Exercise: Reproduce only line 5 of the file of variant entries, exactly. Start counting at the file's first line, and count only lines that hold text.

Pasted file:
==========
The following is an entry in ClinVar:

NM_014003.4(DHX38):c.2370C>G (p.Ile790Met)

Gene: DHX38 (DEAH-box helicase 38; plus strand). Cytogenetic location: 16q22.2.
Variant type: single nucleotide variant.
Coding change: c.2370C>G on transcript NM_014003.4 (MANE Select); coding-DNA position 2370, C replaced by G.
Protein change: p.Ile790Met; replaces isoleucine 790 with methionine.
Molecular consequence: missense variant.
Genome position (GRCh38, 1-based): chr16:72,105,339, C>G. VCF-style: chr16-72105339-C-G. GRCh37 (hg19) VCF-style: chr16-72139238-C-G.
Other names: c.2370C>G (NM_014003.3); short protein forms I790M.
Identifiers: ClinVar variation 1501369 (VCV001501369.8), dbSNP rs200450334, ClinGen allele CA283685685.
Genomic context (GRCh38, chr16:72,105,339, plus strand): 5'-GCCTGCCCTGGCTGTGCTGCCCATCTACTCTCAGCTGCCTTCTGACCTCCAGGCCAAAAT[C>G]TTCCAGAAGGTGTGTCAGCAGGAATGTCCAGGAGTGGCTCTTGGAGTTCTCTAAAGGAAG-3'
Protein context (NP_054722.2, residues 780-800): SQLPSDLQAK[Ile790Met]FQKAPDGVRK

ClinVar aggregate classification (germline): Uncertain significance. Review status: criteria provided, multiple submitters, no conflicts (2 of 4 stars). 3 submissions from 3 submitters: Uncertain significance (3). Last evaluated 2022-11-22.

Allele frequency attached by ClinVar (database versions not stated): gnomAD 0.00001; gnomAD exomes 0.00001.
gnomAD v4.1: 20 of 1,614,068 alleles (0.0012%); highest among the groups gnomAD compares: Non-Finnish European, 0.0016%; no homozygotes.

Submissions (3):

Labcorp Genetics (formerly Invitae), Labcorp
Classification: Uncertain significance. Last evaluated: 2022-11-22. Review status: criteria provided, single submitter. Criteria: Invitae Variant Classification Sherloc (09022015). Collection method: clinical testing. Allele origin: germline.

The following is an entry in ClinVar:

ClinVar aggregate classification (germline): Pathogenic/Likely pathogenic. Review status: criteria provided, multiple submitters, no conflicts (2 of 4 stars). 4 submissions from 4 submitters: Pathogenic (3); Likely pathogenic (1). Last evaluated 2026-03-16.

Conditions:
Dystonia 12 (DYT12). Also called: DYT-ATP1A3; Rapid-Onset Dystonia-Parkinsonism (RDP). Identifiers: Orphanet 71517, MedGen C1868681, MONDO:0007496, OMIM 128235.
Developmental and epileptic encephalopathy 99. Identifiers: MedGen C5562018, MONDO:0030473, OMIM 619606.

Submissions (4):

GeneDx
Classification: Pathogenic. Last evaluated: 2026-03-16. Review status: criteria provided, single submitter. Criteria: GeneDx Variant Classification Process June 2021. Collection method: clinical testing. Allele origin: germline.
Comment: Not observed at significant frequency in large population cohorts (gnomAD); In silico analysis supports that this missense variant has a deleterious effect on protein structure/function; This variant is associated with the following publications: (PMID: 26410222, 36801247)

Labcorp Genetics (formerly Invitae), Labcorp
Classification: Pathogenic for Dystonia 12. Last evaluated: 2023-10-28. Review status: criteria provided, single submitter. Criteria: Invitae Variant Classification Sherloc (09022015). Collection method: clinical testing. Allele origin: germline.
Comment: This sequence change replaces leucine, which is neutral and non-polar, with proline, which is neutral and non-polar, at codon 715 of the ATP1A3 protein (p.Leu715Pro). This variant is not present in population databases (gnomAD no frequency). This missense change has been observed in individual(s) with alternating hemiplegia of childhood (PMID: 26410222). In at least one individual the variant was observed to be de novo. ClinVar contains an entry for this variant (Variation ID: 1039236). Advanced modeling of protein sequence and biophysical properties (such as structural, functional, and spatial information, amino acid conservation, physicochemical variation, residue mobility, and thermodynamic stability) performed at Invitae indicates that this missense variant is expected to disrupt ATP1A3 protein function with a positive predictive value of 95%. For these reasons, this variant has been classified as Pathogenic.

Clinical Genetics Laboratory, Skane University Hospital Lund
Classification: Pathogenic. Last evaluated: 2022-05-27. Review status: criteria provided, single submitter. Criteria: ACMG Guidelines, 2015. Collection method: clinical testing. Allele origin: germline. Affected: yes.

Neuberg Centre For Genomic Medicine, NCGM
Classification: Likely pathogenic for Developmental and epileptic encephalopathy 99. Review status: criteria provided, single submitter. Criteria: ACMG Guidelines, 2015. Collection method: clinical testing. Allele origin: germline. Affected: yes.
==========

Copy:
Coding change: c.2370C>G on transcript NM_014003.4 (MANE Select); coding-DNA position 2370, C replaced by G.